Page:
“You can be really hot one minute, then the next minute be unemployed,” Kiffin said on Monday, acknowledging the last year has been humbling. “So it’s just a reminder that you have to always got to keep trying to improve yourself.”???As an example of that self-evaluation, he said Alabama coaches spent their first open date in September taking offensive schemes from Texas A&M and Auburn and implementing them in the Tide’s offensive scheme later in a 2014 season, one that ended with the unit setting school records in pass offense and total offense.
Kiffin served as a graduate assistant at Fresno State in 1997-98, an offensive line assistant at Colorado State in 1999, a defensive quality control assistant with the Jacksonville Jaguars in 2000 and an assistant with USC in 2001-06.
Returning to a coordinator’s role in 2014, Kiffin said, provided him a valuable opportunity to learn from one of the nation’s top college coaches. It wasn’t nearly as combative as some would have believed when the union between Saban and Kiffin was announced.??“I think that assumption about us being so different is very fair but I don’t think it’s very accurate,” Kiffin said. “We may not have the same personality but we do have a lot of the same beliefs when it comes to coaching.
“That was why this was so perfect for me to come into. I should pay him for this opportunity, to be able to learn from him. There are a lot of good coaches, but I don’t think there are many coaches that coach the coaches like he does every day so you’re learning while he’s doing everything. And I think that’s awesome.”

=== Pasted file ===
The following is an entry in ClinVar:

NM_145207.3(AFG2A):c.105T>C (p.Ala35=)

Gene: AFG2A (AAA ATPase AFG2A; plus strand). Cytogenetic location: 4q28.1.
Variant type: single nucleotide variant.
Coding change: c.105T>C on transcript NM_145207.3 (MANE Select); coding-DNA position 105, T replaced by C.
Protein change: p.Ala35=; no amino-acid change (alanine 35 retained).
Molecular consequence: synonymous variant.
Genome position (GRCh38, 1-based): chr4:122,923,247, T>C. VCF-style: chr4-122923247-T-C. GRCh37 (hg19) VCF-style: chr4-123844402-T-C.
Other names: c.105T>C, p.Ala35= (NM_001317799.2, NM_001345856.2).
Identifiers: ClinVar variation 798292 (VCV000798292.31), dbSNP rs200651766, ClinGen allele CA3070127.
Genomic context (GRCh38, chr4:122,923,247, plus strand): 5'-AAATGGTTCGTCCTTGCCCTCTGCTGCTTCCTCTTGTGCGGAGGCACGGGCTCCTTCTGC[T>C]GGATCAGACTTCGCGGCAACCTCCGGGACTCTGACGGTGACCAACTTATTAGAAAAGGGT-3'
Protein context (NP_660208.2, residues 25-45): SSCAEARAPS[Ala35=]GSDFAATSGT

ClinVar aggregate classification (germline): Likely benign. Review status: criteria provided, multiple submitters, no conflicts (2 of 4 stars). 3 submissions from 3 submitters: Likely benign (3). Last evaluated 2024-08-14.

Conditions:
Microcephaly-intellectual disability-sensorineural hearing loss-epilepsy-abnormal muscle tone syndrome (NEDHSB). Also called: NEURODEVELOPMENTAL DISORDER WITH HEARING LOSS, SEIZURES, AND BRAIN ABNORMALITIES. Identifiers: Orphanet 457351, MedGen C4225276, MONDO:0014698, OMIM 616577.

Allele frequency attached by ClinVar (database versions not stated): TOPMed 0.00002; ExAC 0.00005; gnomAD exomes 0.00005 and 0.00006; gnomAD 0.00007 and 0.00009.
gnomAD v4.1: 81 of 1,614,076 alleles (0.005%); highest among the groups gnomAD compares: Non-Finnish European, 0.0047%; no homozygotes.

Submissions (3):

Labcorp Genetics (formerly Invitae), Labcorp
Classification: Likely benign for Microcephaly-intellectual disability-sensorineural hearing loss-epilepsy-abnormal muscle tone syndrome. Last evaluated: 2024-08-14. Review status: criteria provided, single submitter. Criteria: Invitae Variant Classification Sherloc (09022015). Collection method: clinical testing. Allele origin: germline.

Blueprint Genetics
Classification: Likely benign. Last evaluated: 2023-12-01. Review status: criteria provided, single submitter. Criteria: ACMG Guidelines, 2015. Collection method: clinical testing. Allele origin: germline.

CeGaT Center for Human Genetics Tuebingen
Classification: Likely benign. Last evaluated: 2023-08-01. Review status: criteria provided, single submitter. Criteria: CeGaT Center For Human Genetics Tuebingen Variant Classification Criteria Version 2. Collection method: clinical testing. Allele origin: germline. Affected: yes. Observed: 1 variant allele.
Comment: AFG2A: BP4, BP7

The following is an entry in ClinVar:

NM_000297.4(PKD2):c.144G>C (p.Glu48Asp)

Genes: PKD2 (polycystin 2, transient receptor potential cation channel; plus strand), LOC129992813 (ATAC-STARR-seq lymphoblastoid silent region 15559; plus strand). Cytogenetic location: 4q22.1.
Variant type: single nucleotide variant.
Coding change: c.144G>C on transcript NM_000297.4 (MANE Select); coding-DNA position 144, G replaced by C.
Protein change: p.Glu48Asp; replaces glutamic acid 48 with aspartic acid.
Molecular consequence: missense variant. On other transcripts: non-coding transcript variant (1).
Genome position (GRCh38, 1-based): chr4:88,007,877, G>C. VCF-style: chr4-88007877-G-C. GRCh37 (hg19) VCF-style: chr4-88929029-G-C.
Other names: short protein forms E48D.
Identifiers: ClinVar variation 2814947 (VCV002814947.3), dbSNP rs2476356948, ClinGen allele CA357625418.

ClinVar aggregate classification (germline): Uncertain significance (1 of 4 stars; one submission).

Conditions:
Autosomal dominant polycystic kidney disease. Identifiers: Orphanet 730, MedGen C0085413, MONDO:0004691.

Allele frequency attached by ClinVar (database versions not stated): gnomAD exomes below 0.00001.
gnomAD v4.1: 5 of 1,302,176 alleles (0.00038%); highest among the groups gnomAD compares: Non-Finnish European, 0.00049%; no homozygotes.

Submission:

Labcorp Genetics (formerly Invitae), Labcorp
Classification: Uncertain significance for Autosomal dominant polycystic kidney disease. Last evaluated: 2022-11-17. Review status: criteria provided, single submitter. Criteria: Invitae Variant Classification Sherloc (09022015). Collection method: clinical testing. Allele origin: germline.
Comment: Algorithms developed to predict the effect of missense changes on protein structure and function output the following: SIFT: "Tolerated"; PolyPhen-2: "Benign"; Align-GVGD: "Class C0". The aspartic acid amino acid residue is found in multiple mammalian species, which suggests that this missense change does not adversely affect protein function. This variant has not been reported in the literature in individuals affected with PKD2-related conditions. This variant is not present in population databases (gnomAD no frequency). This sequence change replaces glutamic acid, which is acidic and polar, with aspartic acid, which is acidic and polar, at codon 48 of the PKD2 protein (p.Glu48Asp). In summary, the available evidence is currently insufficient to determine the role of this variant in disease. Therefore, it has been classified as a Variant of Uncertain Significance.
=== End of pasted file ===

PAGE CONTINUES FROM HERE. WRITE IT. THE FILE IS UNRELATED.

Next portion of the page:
When asked if he wants to be a head coach again, Kiffin said he doesn’t have anything to prove. Saban’s rule of shielding his assistants from the media may have helped his resurrection, however. Kiffin’s candid comments often backfire, something the brash assistant doesn’t apologize for. ?
“I just always took the approach and it haunted me at times – especially when you lose, everything is magnified – but I was just going to say what was on my mind,” Kiffin said. “And it wasn’t going to be coach-speak and I wasn’t going to get up there and say what every other coach gets up and says. So I had to answer questions with exactly what I was thinking as if I was having a one-on-one conversation. And sometimes that comes back to haunt you, like it did.”
As he wrapped up his revealing and candid interview on Monday, Kiffin was asked whether he was interested in returning to the National Football League as a head coach.
“I haven’t thought about it,” he said. “I do really like the college game because I do like the development of the kids. I like the stories in the game. This Blake Sims story, I’m just hoping we can end it and make it a great story for all time (by winning a national championship). You don’t really get those in the NFL. It’s more business, obviously. So I do like the college game better because of that.”